9th and last part of the religious text: “Holy Tradition: The Source of the Orthodox Faith”


The Tradition of the Church is expressed not only through words, not only through the actions and gestures used in worship, but also through art — through the line and colour of the Holy Icons. An icon is not simply a religious picture designed to arouse appropriate emotions in the beholder; it is one of the ways whereby God is revealed to man.

Through icons the Orthodox Christian receives a vision of the spiritual world. Because the icon is a part of Tradition, the icon painter is not free to adapt or innovate as he pleases; for his work must reflect, not his own aesthetic sentiments, but the mind of the Church.

Artistic inspiration is not excluded, but it is exercised within certain prescribed rules. It is important that an icon painter should be a good artist, but it is even more important that he should be a sincere Christian, living within the spirit of Tradition, preparing himself for his work by means of Confession and Holy Communion.

Such are the primary elements which from an outward point of view make up the Tradition of the Orthodox Church — Scripture, Councils, Fathers, Liturgy, Canons, Icons. These things are not to be separated and contrasted, for it is the same Holy Spirit which speaks through them all, and together they make up a single whole, each part being understood in the light of the rest.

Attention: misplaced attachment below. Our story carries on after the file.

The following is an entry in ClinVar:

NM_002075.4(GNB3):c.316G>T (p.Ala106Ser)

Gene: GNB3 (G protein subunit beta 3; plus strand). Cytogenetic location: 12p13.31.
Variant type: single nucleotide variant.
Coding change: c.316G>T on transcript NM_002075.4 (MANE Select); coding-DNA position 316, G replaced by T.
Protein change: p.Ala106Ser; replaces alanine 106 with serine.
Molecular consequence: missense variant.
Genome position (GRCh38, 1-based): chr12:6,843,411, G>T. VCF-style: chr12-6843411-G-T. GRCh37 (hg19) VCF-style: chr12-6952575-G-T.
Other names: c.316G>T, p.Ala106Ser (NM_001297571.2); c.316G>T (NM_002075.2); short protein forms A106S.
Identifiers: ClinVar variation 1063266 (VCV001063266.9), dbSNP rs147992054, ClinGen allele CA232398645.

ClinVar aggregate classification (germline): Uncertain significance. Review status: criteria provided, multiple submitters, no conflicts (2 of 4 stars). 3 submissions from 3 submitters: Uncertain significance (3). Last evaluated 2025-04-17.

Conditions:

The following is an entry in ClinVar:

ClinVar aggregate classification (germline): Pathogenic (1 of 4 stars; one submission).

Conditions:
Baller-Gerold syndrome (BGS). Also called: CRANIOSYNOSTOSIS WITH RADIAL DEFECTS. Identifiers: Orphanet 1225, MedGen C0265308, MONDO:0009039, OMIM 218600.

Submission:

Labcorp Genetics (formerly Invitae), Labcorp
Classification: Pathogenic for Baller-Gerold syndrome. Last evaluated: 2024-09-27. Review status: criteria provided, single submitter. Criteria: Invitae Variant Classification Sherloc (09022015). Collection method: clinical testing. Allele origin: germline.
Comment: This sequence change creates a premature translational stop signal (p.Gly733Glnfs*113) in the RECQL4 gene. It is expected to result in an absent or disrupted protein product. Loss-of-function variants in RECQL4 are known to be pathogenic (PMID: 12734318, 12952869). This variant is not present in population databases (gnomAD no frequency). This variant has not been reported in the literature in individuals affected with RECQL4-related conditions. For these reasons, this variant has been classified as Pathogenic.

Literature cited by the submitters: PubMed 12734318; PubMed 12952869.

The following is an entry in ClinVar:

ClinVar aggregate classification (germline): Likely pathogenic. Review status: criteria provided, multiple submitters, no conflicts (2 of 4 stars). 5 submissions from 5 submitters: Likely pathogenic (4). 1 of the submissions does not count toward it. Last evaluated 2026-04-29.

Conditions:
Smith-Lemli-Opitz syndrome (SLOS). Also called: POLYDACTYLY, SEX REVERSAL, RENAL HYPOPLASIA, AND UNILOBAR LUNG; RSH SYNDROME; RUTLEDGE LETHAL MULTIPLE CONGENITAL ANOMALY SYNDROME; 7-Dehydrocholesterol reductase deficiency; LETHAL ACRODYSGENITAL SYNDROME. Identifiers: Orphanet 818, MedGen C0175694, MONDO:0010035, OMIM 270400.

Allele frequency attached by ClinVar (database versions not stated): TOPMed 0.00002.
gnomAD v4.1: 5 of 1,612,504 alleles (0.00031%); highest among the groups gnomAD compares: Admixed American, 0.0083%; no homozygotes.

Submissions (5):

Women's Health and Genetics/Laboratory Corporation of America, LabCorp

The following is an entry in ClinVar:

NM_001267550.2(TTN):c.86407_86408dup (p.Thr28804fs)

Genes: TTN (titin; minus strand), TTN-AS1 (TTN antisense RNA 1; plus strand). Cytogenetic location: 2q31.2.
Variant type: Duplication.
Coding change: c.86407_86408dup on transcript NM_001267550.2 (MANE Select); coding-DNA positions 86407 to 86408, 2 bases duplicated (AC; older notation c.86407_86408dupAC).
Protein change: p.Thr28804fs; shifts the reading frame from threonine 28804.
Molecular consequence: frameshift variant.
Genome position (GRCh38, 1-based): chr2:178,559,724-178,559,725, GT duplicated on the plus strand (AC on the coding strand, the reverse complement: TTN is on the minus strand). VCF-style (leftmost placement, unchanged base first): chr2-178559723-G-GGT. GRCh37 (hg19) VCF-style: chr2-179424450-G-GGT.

It has sometimes been said that the underlying cause for the break-up of western Christendom in the sixteenth century was the separation between theology and mysticism, between liturgy and personal devotion, which existed in the later Middle Ages.

Orthodoxy for its part has always tried to avoid any such division. All true Orthodox theology is mystical; just as mysticism divorced from theology becomes subjective and heretical, so theology, when it is not mystical, degenerates into an arid scholasticism, ‘academic’ in the bad sense of the word.

Theology, mysticism, spirituality, moral rules, worship, art: these things must not be kept in separate compartments. Doctrine cannot be understood unless it is prayed: a theologian, said Evagrius, is one who knows how to pray, and he who prays in spirit and in truth is by that very act a theologian (On Prayer, 60 (P. G. 79, 1180B)).

And doctrine, if it is to be prayed, must also be lived: theology without action, as Saint Maximus put it, is the theology of demons (Letter 20 (P.G. 91, 601C)). The Creed belongs only to those who live it.

Faith and love, theology and life, are inseparable. In the Byzantine Liturgy, the Creed is introduced with the words: ‘Let us love one another, that with one mind we may confess Father, Son, and Holy Spirit, Trinity one in essence and undivided.’ This exactly expresses the Orthodox attitude to Tradition.

If we do not love one another, we cannot love God; and if we do not love God, we cannot make a true confession of faith and cannot enter into the inner spirit of Tradition, for there is no other way of knowing God than to love Him.